Lately, places like St. Pete have been adopting policies that give priority to local contracting firms (or ones that hire local workers) when they take bids for construction projects.
A bill that would preempt such policies when a certain percentage of state money is slated for a given project has made its way to the Senate floor in Tallahassee, which means it has a pretty good shot at passing.
Cities and counties like the idea of hiring locally because, you know, it keeps more money in the local economy.
But if a municipality, county, college or or school is planning a project for which the state will be covering at least half the expenses, SB 778 would make it illegal to prioritize local contractors.
Lobbying group Associated Builders and Contractors of Florida digs the bill because prioritizing companies that hire locally apparently kills jobs or something.
"These anti-competitive measures increase the cost of construction, decrease the available talent pool, and do more long-term damage to local businesses than any short-term good," says a passage on the group's list of legislative priorities.
“This legislation gives everyone a fair shot to compete for public work when the majority of funding comes from the state," said Steve Cona III, president and CEO of ABC's Florida Gulf Coast chapter, said in an email. "A statewide contractor’s license doesn’t come with a disclaimer that you can only do work in certain areas – I don’t think public procurement should either.”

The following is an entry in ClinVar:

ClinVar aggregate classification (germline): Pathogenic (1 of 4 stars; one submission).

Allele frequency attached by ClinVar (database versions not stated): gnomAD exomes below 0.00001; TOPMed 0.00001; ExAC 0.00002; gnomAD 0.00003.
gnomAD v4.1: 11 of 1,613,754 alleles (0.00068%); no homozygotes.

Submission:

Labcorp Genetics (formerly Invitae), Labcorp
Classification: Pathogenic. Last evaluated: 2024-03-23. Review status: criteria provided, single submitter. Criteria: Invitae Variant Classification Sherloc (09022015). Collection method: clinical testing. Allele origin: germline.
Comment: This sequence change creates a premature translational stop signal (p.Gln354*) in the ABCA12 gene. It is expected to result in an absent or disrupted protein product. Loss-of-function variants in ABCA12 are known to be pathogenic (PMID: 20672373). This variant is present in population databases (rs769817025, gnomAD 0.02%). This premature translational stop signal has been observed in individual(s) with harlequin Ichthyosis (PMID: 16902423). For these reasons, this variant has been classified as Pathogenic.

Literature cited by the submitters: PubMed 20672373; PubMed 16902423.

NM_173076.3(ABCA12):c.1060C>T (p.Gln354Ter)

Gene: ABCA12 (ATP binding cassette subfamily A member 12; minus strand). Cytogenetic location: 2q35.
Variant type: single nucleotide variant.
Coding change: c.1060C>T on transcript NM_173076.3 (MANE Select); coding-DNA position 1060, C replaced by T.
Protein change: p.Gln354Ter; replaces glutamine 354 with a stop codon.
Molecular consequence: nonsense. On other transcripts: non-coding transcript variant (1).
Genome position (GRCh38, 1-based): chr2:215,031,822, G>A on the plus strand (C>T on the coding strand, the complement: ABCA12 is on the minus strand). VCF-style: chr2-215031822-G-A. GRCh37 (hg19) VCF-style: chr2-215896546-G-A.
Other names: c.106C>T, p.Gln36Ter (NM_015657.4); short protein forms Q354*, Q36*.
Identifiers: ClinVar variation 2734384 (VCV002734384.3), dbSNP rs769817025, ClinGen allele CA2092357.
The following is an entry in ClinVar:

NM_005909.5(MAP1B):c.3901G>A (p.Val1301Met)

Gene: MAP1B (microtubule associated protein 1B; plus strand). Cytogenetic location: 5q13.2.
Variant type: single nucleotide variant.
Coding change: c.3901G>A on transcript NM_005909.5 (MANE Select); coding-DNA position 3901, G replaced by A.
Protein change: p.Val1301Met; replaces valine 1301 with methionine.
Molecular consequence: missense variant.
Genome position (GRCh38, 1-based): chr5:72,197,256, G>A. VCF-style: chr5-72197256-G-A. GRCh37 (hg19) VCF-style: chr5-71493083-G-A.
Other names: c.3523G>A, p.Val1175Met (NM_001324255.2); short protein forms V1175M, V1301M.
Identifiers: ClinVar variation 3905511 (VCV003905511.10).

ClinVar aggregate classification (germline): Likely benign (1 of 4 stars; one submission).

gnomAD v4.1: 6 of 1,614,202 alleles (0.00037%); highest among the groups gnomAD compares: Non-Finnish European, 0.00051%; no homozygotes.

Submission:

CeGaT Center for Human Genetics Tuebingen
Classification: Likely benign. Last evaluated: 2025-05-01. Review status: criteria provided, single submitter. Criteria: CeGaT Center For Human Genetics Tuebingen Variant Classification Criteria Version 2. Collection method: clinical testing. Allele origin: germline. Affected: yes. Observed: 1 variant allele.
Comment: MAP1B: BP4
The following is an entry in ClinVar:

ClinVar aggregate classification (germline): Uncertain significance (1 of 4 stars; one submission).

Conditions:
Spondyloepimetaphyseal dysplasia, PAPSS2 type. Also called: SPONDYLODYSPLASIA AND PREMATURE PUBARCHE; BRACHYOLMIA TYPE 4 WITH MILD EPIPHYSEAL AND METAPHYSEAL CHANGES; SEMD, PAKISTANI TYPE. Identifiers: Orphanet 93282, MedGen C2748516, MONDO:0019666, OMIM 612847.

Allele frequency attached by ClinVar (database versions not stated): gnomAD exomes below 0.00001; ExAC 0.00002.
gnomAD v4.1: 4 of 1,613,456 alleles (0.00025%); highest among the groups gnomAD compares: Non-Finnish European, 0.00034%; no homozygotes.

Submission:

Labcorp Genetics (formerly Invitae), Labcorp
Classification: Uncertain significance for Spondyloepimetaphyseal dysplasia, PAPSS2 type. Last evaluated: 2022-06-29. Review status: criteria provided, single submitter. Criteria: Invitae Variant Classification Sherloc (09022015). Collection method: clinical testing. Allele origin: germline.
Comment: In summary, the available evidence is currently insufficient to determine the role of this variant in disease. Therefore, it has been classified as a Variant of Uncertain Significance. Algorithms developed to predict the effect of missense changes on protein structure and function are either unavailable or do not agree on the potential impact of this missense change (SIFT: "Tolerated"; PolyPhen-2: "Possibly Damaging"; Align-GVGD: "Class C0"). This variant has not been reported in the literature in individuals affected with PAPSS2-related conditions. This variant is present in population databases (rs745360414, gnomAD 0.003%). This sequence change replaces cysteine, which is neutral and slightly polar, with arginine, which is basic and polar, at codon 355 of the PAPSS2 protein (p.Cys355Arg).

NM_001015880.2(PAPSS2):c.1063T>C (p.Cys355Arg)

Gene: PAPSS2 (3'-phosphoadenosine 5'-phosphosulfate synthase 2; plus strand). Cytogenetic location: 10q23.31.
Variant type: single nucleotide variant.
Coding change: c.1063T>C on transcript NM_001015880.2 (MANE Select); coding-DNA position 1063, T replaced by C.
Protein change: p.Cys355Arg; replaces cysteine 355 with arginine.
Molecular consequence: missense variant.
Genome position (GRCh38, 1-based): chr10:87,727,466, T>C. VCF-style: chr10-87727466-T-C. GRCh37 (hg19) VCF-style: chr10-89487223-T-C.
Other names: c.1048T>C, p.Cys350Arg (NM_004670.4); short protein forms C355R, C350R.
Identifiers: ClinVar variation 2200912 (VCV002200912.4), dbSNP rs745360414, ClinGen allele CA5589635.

The Florida League of Cities is against the bill, and a spokesman for St. Pete Mayor Rick Kriseman said the mayor's office is similarly opposed to it.
Labor unions aren't big on it, either.
"It's basically another preemption," said Rich Templin, legislative and political director of Florida AFL-CIO. "How many preemptions have we had in the past few years?”
The bill is moving forward along party lines, with Democrats opposing it. Templin said it's hypocritical for GOP lawmakers to favor a bill that limits the autonomy of local government while they complain about the Obama administration doing the same thing to policymakers at the state level.
Even the 50 percent threshold is ridiculous, he said, given that it's all taxpayer dollars.
“They're acting like the money comes out of different pockets," he said. "It's the same money.”